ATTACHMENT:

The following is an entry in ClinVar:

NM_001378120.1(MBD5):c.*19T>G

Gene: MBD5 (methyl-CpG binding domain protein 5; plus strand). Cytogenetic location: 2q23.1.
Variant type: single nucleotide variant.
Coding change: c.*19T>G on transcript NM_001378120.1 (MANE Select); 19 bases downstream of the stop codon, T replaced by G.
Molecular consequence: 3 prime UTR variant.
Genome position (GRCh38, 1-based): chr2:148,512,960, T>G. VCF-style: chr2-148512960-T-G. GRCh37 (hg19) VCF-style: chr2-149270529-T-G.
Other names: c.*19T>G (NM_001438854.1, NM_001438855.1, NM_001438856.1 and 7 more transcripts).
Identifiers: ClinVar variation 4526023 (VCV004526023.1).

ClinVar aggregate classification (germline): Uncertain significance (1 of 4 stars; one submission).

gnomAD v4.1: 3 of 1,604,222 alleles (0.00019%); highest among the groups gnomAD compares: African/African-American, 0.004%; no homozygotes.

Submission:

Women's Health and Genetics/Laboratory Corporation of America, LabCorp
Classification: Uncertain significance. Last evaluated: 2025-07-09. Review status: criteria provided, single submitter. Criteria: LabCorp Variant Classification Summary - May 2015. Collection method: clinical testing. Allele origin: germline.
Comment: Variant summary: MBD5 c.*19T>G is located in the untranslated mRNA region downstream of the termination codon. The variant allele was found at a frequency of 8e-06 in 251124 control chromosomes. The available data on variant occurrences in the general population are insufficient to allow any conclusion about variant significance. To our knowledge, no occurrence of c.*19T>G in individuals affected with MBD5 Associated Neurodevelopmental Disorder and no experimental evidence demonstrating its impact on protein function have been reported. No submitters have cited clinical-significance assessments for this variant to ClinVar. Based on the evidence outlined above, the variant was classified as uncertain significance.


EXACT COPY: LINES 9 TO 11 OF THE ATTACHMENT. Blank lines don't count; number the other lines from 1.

Identifiers: ClinVar variation 4526023 (VCV004526023.1).

ClinVar aggregate classification (germline): Uncertain significance (1 of 4 stars; one submission).

gnomAD v4.1: 3 of 1,604,222 alleles (0.00019%); highest among the groups gnomAD compares: African/African-American, 0.004%; no homozygotes.